Richard J. Price, Ph.D. is investigating a novel combination of nanoparticles, microbubbles and focused ultrasound – a combination that he believes could effectively treat and possibly cure diseases of the central nervous system, including brain tumors, dementia and Parkinson’s disease.

 

Price is Associate Professor of Biomedical Engineering at the University of Virginia and Research Director of UVA’s Focused Ultrasound Center. He has received a $100,000 research award from the Focused Ultrasound Surgery Foundation to study whether nanoparticles, in combination with microbubbles the size of a red blood cell, can actually deliver targeted therapies across the tight blood brain barrier (BBB) to kill glioblastoma multiforme tumors when oscillated with a focused ultrasound beam. Highly aggressive and deadly, glioblastomas, or GBMs, are the most common form of primary brain cancer and have an extremely poor prognosis.

Besides surmounting the daunting technical challenges of delivering drugs across the BBB, Price’s approach will use smaller doses of chemotherapy and deliver higher concentrations of drugs to tumors than current cancer therapies. For patients, the new treatment could mean less systemic toxicity, fewer side effects and more effective therapy.

“I’m thrilled about the award. It’s a critical piece of funding for our research,” Price said. “Without this support, we would be at a roadblock right now and not able to move this research to where we want it to be. It’s like the kindling wood to get the fire started.”

Plenty of experts are studying how to get drugs across the blood brain barrier (BBB). Its tight endothelial (cell wall) junctions control what molecules move in and out of the brain. The mechanisms through which ultrasound and microbubbles open the BBB are not fully understood. But Price has a novel application that takes advantage of this phenomenon. He is trying to use ultrasound waves to drive solid nanoparticles comprised of biodegradable polymers through pores in blood vessel walls. The nanoparticles will be a platform of sorts on which to load different types of therapies, depending on the type of tumor. These therapies can include various cancer drugs, genes, even silencing RNA. But, when combined with microbubbles, ultrasound waves can rip blood vessels apart. So, safely opening the blood brain barrier is a major hurdle.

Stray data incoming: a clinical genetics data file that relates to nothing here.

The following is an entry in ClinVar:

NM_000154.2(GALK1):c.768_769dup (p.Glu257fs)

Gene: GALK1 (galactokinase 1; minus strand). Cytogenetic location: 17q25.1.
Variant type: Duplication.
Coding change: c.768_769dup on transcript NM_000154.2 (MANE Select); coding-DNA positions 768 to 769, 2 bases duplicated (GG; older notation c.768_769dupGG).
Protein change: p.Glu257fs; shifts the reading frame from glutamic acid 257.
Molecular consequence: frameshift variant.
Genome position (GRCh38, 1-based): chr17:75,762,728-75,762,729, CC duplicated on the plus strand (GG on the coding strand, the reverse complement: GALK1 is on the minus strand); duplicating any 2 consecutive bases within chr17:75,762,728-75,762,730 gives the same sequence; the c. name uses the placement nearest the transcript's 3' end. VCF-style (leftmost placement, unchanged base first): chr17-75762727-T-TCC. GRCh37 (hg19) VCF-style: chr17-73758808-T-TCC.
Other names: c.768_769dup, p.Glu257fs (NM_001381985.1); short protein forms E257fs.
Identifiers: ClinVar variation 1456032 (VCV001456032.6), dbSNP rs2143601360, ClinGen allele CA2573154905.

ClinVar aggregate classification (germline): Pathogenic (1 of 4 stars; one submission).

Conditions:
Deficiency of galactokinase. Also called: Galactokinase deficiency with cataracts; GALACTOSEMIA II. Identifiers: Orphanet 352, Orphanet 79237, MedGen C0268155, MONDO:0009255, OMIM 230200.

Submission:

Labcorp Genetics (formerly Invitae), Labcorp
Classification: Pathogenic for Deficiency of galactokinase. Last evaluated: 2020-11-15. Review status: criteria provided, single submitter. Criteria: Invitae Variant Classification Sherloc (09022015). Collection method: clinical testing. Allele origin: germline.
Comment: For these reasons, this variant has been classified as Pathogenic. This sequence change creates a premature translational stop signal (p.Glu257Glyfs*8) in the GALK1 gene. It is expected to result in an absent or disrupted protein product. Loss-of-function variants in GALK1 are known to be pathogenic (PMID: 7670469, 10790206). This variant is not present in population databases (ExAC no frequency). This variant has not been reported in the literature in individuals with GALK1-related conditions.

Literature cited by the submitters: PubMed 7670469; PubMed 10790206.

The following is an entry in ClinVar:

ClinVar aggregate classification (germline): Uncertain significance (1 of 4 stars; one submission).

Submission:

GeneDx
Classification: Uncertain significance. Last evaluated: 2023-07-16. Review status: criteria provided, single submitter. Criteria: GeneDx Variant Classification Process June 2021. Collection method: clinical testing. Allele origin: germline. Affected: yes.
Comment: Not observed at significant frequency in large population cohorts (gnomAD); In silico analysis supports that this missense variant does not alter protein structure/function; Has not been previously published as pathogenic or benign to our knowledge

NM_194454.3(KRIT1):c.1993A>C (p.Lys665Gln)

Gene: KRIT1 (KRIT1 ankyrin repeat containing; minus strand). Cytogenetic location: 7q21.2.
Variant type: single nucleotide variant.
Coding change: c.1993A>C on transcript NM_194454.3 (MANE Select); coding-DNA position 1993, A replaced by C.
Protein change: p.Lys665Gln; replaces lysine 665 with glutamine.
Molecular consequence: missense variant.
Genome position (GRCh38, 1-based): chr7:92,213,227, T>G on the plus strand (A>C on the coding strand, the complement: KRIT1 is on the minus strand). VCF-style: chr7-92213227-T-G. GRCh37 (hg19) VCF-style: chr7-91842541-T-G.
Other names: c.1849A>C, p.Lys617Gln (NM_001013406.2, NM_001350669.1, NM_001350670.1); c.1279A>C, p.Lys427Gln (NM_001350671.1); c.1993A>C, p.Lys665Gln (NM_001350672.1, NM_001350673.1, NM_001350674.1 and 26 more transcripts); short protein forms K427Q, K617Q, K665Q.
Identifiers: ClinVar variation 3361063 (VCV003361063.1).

“In this research, we hope to define what the safety parameters are for a given ultrasound frequency,” Price said. “How much power can you apply and keep the opening of the blood brain barrier safe? If you’re treating a region of the brain that may have tumor cells, but also normal neurons, you need to be careful.”

If Price’s research pans out, a few years from now it may be possible to map out a brain tumor in 3-D, then tailor the approach for focused ultrasound-mediated drug delivery depending on the position of the tumor.

“If the studies in this proposal are successful, the next step will be to answer the question of drug loading, specifically how many nanoparticles can we safely get across the BBB?” Price explained. “And we’ll need more information before we can address that question.”

His work with a nanoparticle platform can also have broad implications in treating other diseases of the central nervous system. Price believes nanoparticles could be perfect delivery systems for drugs to treat Parkinson’s disease. “There are dozens of other diseases this research may help long term,” Price said.

Written by Ellen C., McKenna

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